Netanyahu on mending ties with Obama: ‘Our meeting was good, one of the best’

Unlike some past conversations, “there were no arguments or confrontation,” says Netanyahu.

November 10, 2015 04:16
2 minute read.
Netanyahu Obama

Benjamin Netanyahu shaking hands with Barack Obama at a meeting at the White House on November 9, 2015. (photo credit: SAUL LOEB / AFP)


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Prime Minister Benjamin Netanyahu and US President Barack Obama attempted to lay to rest their long history as diplomatic sparring partners, as they smiled and shook hands in front of television cameras at the start of their much anticipated meeting at the White House on Monday morning.

“It was a very good and constructive meeting,” Netanyahu told reporters after his two-and-a-half hour conversation with Obama, which ran 45 minutes beyond its scheduled time.

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“It was one of the best,” he added.

Unlike some past conversations, “there were no arguments or confrontation,” he explained.

It was the first face-to-face meeting between the two men in 13 months, during which time they held a ferocious public battle over the Iran deal.

In March, Netanyahu irked the White House by accepting an invitation from former House speaker John Boehner to address a joint session of Congress on the deal to curb Iran’s nuclear capability.

He urged the Congress to vote against Obama on the Iran deal, which he believed was a historic mistake that would only strengthen Iran’s military and nuclear capability.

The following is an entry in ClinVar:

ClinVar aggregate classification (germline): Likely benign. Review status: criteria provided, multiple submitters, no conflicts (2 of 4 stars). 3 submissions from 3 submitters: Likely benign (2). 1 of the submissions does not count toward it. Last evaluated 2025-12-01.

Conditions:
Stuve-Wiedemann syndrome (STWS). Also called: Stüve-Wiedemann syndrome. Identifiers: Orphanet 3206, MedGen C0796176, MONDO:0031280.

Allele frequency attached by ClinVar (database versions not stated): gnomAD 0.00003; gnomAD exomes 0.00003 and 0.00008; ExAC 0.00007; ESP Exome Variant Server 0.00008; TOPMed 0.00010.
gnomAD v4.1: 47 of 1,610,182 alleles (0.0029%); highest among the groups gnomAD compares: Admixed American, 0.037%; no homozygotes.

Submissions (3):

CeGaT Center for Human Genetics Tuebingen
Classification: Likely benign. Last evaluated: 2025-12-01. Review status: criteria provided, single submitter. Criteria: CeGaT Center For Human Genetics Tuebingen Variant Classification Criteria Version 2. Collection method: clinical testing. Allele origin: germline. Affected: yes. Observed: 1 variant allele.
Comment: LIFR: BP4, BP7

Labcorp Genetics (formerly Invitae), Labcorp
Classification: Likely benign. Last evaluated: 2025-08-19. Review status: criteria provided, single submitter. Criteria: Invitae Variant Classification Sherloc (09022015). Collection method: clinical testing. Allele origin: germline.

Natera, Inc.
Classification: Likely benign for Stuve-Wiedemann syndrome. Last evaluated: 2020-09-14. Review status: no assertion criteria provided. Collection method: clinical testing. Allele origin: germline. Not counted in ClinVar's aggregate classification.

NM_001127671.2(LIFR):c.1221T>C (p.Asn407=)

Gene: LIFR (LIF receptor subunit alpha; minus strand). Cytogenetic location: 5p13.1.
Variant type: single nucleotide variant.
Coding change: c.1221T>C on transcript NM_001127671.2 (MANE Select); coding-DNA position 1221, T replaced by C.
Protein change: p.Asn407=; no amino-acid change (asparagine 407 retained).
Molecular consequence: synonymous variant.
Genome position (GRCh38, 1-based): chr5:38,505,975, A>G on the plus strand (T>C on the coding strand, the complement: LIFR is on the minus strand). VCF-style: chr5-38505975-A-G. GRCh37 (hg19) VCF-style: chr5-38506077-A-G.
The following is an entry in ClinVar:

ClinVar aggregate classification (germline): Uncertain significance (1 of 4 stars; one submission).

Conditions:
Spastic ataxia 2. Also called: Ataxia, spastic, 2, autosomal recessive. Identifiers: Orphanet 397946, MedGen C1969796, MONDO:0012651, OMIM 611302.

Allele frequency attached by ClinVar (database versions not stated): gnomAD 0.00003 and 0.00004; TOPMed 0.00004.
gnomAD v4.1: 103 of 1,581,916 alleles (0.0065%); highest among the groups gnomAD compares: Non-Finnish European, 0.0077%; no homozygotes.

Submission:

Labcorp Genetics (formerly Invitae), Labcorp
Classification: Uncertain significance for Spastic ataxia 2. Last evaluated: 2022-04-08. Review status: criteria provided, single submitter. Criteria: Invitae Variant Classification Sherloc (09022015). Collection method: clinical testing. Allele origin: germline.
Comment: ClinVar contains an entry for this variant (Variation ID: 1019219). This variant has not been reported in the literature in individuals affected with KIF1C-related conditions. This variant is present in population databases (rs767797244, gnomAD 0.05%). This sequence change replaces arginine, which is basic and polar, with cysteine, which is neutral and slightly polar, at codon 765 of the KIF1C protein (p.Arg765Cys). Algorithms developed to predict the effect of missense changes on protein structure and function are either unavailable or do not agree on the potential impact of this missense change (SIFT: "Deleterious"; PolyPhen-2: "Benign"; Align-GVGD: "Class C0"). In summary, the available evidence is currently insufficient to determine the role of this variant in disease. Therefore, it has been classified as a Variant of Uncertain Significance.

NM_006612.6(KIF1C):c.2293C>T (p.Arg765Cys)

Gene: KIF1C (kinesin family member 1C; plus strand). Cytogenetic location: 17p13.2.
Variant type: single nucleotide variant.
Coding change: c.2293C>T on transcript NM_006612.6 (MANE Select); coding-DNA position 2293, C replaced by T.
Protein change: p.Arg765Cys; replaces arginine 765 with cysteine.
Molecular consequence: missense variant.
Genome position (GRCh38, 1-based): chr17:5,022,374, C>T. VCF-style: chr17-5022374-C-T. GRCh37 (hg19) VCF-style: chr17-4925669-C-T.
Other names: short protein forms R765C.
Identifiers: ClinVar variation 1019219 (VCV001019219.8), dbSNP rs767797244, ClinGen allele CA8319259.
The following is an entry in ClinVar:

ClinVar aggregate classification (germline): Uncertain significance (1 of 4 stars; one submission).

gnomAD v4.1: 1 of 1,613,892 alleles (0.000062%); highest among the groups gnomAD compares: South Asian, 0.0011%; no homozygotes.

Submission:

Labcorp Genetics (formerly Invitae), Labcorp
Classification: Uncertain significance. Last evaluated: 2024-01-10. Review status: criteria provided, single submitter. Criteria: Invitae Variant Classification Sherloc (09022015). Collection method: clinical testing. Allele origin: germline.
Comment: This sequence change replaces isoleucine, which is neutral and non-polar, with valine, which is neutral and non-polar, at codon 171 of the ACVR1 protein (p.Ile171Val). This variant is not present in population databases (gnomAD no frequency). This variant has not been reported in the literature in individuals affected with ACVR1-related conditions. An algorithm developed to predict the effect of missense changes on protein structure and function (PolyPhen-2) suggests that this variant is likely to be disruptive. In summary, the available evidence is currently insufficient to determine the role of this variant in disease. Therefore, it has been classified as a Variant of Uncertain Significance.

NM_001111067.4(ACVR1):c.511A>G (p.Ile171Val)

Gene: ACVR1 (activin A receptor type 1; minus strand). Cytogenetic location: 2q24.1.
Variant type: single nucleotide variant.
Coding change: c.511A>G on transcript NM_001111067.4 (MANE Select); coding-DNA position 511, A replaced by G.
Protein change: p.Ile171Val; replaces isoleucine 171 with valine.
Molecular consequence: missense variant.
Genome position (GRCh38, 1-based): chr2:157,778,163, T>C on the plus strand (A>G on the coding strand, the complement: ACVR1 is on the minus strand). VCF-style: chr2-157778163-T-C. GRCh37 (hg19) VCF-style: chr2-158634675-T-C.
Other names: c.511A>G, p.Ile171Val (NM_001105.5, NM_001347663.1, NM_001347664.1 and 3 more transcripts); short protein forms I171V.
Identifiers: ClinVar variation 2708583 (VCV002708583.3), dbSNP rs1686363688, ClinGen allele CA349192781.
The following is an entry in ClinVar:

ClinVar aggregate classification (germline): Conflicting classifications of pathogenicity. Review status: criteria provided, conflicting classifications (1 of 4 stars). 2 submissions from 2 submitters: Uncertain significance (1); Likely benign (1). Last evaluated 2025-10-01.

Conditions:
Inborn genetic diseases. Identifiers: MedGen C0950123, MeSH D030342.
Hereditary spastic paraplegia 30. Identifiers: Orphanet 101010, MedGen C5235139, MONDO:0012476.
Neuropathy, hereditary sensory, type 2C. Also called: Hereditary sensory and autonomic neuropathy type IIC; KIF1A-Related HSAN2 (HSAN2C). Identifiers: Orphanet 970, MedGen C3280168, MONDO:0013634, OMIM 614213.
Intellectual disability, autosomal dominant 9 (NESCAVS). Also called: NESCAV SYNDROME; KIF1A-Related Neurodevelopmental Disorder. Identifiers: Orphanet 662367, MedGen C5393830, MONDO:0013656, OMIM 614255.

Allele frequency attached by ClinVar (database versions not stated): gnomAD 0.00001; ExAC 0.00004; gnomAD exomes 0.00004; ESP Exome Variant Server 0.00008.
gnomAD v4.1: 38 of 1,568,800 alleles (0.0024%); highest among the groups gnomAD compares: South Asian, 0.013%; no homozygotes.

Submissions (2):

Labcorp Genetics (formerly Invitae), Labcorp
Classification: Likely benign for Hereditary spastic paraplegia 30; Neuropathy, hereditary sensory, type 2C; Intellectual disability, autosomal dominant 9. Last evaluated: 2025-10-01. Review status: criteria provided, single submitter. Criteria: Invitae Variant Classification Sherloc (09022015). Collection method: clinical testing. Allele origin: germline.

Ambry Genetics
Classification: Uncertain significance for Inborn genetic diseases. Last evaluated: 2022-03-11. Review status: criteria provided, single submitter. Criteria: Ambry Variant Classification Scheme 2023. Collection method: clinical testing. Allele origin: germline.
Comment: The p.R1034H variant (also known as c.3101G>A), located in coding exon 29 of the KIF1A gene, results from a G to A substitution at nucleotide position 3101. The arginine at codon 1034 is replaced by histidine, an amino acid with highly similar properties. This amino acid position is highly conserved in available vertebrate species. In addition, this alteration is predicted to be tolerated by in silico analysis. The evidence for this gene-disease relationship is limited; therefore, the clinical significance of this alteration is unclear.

Obama refused to meet with him during that visit.

US Secretary of State John Kerry and Vice President Joe Biden were also not available to talk with him.

It was Netanyahu's only visit to Washington since he took office in 2009 in which he did not meet with Obama.

But even when he did meet with him, things did not always go so well. His October 2014 visit to Washington, in which he also spoke with Obama at the White House, ended in a public battle over settlement building.

After Netanyahu left the White House, its spokesman, Josh Earnest, attacked him for building Jewish homes in east Jerusalem and the West Bank.

Such criticism, “is against American values,” said Netanyahu. “To say that we [must] have this ethnic purification as a condition for peace, I think its anti-peace,” he added. His words only earned him a second rebuke from the White House.

Earnest retorted from the White House podium, “It did seem odd for him to defend Israel's position by saying the US position is un-American. American values are why this country's support for Israel has been unwavering.”

But already in September of this year, Netanyahu changed his public rhetoric on Obama. During his annual address to the UN, he publicly thanked Obama for his commitment to Israel’s security.

On Monday, Netanyahu and Obama went to great lengths to show the public that their dueling days are over, particularly when it comes to the issue of the Iran deal, which has since been approved and executed.

Earnest characterized the " professional relationship" between Obama and Netanyahu as “Effective..[which] allows them to advance the interests of their two countries and most importantly, advance our shared interests."

"That is what you would expect the leaders of allied nations to do,” he said.

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